Another helicopter was shot down in Iraq, the fifth--four military, one civilian--in the last three weeks. All three networks led with the crash of the USMC Sea Knight outside Fallujah that killed all seven on board: CBS and ABC from Baghdad, NBC from the Pentagon. Curiously, CBS decided to label its report an Exclusive, without spelling out why.

The sole unique content that CBS' Lara Logan (no link) included was some video from the Website of the Islamic State of Iraq claiming responsibility for the shootdown (NBC's John Yang also reported the group's claim). The Website Logan showed, however, erroneously referred to the Sea Knight as a Chinook, a similar helicopter used by the army. Furthermore, the video purported to be of a previous shootdown at the weekend.

Both Logan and ABC's Martha Raddatz (subscription required) seemed appropriately rattled by the spate of helicopter crashes. "It is considered so dangerous to travel by road that troops and cargo move mostly by air. Last week we were flown on an eight minute chopper ride just to get from one part of Baghdad to another," Logan recounted. "For the past two days we have flown extensively throughout al-Anbar province in Marine Corp helicopters," added Raddatz. "The pilots were keenly aware of the increased threat all over Iraq."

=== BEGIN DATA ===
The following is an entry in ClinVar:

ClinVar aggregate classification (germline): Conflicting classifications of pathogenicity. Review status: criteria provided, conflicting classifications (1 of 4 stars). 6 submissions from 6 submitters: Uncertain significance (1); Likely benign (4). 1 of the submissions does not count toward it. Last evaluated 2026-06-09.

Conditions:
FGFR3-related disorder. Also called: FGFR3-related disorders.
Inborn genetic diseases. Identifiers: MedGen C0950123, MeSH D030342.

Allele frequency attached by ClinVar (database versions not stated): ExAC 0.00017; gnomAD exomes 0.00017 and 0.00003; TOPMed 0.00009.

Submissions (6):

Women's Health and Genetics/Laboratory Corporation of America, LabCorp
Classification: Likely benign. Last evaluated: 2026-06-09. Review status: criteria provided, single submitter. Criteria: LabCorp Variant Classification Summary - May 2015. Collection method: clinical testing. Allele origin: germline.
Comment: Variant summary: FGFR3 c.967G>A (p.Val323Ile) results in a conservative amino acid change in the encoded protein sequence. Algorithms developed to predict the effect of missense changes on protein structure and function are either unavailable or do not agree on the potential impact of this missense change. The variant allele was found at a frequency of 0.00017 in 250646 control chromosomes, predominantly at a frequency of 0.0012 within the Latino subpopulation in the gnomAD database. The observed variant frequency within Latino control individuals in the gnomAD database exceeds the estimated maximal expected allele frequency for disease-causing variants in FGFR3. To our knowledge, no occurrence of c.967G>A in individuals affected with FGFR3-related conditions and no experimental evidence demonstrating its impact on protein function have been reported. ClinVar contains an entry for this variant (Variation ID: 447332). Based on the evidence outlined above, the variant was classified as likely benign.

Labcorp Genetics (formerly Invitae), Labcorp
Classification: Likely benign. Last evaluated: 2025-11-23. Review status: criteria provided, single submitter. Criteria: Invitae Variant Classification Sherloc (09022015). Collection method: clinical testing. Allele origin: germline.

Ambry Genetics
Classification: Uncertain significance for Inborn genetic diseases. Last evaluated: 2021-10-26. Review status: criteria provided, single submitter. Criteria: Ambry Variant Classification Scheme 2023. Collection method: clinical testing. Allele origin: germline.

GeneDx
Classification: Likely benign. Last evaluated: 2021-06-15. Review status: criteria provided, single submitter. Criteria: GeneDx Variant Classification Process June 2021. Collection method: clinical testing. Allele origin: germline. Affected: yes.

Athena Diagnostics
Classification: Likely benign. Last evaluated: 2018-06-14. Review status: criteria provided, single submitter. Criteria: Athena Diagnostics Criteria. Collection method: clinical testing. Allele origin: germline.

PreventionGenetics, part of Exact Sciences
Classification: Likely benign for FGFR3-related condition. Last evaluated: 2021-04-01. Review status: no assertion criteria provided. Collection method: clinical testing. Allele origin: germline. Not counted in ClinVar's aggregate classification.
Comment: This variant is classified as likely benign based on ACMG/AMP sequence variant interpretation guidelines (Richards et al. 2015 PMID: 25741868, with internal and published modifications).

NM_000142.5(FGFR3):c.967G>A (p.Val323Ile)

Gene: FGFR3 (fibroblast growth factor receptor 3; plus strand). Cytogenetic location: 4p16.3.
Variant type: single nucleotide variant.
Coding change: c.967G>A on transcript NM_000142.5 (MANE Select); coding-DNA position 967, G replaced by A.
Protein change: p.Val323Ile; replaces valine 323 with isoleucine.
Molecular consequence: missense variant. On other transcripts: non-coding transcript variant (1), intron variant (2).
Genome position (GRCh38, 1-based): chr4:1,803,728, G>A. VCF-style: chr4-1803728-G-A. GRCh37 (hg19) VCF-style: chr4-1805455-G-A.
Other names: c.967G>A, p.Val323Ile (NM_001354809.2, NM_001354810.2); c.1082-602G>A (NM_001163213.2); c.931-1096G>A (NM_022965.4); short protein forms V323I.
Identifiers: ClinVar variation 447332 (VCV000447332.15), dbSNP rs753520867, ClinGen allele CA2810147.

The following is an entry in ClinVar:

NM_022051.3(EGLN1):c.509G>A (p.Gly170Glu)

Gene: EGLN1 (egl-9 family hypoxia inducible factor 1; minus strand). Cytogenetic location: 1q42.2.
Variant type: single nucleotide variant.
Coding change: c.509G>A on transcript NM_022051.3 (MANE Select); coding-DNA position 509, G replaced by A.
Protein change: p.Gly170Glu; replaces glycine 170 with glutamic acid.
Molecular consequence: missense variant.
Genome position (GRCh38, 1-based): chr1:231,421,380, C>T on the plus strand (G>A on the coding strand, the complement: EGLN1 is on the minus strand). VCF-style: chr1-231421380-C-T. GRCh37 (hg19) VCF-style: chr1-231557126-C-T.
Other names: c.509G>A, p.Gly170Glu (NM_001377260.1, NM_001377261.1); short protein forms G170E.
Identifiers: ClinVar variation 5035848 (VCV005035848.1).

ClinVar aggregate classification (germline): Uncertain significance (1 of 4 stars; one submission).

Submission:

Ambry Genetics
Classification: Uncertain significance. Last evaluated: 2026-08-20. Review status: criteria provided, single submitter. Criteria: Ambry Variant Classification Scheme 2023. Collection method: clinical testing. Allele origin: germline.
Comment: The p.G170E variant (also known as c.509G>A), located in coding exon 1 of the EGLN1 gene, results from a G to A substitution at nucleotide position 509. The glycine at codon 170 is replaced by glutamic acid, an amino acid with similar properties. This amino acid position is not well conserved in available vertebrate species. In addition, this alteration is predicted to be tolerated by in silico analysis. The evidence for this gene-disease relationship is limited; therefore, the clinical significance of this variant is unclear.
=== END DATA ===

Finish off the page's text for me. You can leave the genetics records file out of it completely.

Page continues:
NBC's Yang got this explanation from his unnamed Pentagon sources: both insurgent forces and Shiite militias are now using new shoulder-fired surface-to-air missiles; they are manufactured in North Korea or China and are being shipped into Iraq via Iran; they are more accurate and have longer ranges. Accordingly, military helicopters "often fly at lower altitudes just above the treetops where it is harder for those missiles to lock in on them--that makes them more vulnerable to smaller weapons."

UPDATE: Lara Logan's colleague Allen Pizzey reported five months later that, according to US military authorities, the Islamic State of Iraq does not exist. ISI was a fabricated organization with a fictional leader named abu-Omar al-Baghdadi, played by an actor, created for propaganda purposes, existing only in cyberspace.


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